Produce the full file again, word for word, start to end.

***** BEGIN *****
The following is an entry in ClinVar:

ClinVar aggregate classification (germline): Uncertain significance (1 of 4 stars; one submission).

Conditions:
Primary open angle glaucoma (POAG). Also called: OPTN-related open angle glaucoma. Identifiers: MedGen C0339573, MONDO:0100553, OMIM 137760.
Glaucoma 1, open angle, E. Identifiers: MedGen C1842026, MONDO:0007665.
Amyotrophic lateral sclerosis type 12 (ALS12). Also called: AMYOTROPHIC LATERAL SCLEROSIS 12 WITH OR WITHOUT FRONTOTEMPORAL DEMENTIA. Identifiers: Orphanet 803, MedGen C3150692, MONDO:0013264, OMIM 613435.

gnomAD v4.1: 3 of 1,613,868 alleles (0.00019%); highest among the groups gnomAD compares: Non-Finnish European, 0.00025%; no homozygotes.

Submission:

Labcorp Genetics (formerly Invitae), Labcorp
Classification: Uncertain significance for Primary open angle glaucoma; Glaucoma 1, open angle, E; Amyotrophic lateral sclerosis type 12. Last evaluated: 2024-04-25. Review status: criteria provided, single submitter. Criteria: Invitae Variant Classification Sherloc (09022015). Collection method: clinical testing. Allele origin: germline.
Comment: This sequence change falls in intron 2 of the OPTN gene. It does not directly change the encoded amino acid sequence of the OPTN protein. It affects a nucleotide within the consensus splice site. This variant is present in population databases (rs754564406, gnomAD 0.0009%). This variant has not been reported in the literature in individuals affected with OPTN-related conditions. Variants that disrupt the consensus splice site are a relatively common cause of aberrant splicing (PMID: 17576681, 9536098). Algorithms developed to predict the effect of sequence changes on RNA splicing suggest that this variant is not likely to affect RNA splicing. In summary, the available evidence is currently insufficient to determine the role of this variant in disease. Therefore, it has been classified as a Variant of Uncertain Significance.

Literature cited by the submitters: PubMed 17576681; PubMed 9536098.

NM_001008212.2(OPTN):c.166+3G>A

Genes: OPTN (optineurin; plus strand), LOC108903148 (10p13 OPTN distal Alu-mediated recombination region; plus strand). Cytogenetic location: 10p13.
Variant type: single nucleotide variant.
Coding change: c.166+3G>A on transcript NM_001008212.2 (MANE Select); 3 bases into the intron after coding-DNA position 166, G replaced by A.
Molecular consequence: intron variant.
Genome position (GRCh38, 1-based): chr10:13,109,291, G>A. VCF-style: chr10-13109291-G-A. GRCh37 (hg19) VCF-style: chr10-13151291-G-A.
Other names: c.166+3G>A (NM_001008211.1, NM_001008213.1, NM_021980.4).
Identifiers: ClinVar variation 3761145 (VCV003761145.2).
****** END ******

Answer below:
The following is an entry in ClinVar:

ClinVar aggregate classification (germline): Uncertain significance (1 of 4 stars; one submission).

Conditions:
Primary open angle glaucoma (POAG). Also called: OPTN-related open angle glaucoma. Identifiers: MedGen C0339573, MONDO:0100553, OMIM 137760.
Glaucoma 1, open angle, E. Identifiers: MedGen C1842026, MONDO:0007665.
Amyotrophic lateral sclerosis type 12 (ALS12). Also called: AMYOTROPHIC LATERAL SCLEROSIS 12 WITH OR WITHOUT FRONTOTEMPORAL DEMENTIA. Identifiers: Orphanet 803, MedGen C3150692, MONDO:0013264, OMIM 613435.

gnomAD v4.1: 3 of 1,613,868 alleles (0.00019%); highest among the groups gnomAD compares: Non-Finnish European, 0.00025%; no homozygotes.

Submission:

Labcorp Genetics (formerly Invitae), Labcorp
Classification: Uncertain significance for Primary open angle glaucoma; Glaucoma 1, open angle, E; Amyotrophic lateral sclerosis type 12. Last evaluated: 2024-04-25. Review status: criteria provided, single submitter. Criteria: Invitae Variant Classification Sherloc (09022015). Collection method: clinical testing. Allele origin: germline.
Comment: This sequence change falls in intron 2 of the OPTN gene. It does not directly change the encoded amino acid sequence of the OPTN protein. It affects a nucleotide within the consensus splice site. This variant is present in population databases (rs754564406, gnomAD 0.0009%). This variant has not been reported in the literature in individuals affected with OPTN-related conditions. Variants that disrupt the consensus splice site are a relatively common cause of aberrant splicing (PMID: 17576681, 9536098). Algorithms developed to predict the effect of sequence changes on RNA splicing suggest that this variant is not likely to affect RNA splicing. In summary, the available evidence is currently insufficient to determine the role of this variant in disease. Therefore, it has been classified as a Variant of Uncertain Significance.

Literature cited by the submitters: PubMed 17576681; PubMed 9536098.

NM_001008212.2(OPTN):c.166+3G>A

Genes: OPTN (optineurin; plus strand), LOC108903148 (10p13 OPTN distal Alu-mediated recombination region; plus strand). Cytogenetic location: 10p13.
Variant type: single nucleotide variant.
Coding change: c.166+3G>A on transcript NM_001008212.2 (MANE Select); 3 bases into the intron after coding-DNA position 166, G replaced by A.
Molecular consequence: intron variant.
Genome position (GRCh38, 1-based): chr10:13,109,291, G>A. VCF-style: chr10-13109291-G-A. GRCh37 (hg19) VCF-style: chr10-13151291-G-A.
Other names: c.166+3G>A (NM_001008211.1, NM_001008213.1, NM_021980.4).
Identifiers: ClinVar variation 3761145 (VCV003761145.2).